ning. They turn more or less white with age. They are thought to be larger and stronger, in proportion to the coldness of the climate.. A perpetual enmity is carried on against them, not only by men and dogs, but also by cats, foxes, wolves, and birds of prey, such as owls, buzzards, vultures, and eagles; so that it is almost a miracle that any of them escape destruction.
There have been several instances of what may be called monsters in this species, horned hares, having excrescences growing out of their heads, the likest of any thing to the horns of the roebuck. Such instances have occurred in Saxony; and Dr. Pallas adds another found in Astracan.
In Cook's voyages, mention is made of strawcoloured animals like dogs, which run like hares, seen in New Holland.
THE VARYING HARE.
The varying hare has a soft down upon it, which is grey in summer, with a slight mixture of black and tawny. Its ears are shorter, and its legs are more slender than those of the common hare: its tail is entirely white, even in summer: its feet are most closely and warmly covered with fur. In winter the whole animal changes to a snowy whiteness, except the tips and edges of the ears, which remain black; as do also the soles of the feet, on which, in Siberia, the fur is doubly thick. It is less than the common species. It inhabits the highest Scottish Alps, Norway, Lapland, Russia, Siberia, Kamschatka, the banks of the Wolga, and Hudson's Bay. In Scotland, it keeps on the top of the highest hills, and never descends into the vales, nor mixes with the common hares. It does not run fast, but takes shelter in the clefts of rocks: it is easily tamed; is full of frolic, and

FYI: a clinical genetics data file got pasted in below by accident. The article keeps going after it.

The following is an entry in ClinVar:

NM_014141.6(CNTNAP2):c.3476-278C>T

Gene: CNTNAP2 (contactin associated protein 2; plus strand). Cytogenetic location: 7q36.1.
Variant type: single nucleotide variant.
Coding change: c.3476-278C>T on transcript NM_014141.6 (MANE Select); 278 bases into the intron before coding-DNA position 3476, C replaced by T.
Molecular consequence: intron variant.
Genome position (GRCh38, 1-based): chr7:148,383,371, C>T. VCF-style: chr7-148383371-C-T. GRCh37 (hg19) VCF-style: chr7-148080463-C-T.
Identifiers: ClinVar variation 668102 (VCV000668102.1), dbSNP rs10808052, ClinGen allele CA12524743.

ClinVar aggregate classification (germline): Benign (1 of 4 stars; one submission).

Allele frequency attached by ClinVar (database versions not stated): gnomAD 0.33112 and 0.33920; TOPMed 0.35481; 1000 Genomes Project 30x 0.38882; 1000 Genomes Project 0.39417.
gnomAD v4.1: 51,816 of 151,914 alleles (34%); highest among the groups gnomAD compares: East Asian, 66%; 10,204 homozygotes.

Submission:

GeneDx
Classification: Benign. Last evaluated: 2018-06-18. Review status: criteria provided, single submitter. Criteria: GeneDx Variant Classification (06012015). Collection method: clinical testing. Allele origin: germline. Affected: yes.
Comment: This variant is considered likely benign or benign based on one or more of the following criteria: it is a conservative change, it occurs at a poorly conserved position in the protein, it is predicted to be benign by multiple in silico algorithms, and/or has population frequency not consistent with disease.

fond of honey, and caraway comfits: it changes its colour in September, and resumes its grey coat in April. In the extreme cold of Greenland only, it is always white. Both this, and the preceding species, are common in Siberia, and on the banks of the Wolga. The one never changes colour; the other, a native of the same place, constantly assumes the whiteness of the snow during the winter. This it does not only in the open air and in a state of liberty; but, as has been proved by experiment, even when tame and preserved in apartments kept warm with stoves, in which it experienced the same changes of colour, as if it had remained on the snowy plain.
They assemble, and are seen in troops of five or six hundred, migrating in spring, and returning in autumn. Compelled by the want of subsistence, they quit in winter the lofty hills, and seek the plains and wooded parts, where vegetables abound. Towards spring, they return to their mountain quarters.
Mr. Muller says he once saw two black hares of a wonderful fine gloss, and of as full a black as jet. Another of the same kind was taken near Casan in winter in 1768. These specimens were much larger than the common kind. In the southern and west. ern parts of Russia, there is a mixed breed of hares, between this and the common species. It sustains during winter only, a partial loss of colour. The sides, and more exposed parts of the ears and legs, in that season, become white: the other parts retain their colours. This variety is unknown beyond the Urallian Chain. It is called by the Russians Jussack. They take them in great numbers in snares, and export their skins to England, and other places, for the manufacture of hats. The Russians and Tartars, like the Britons of old, hold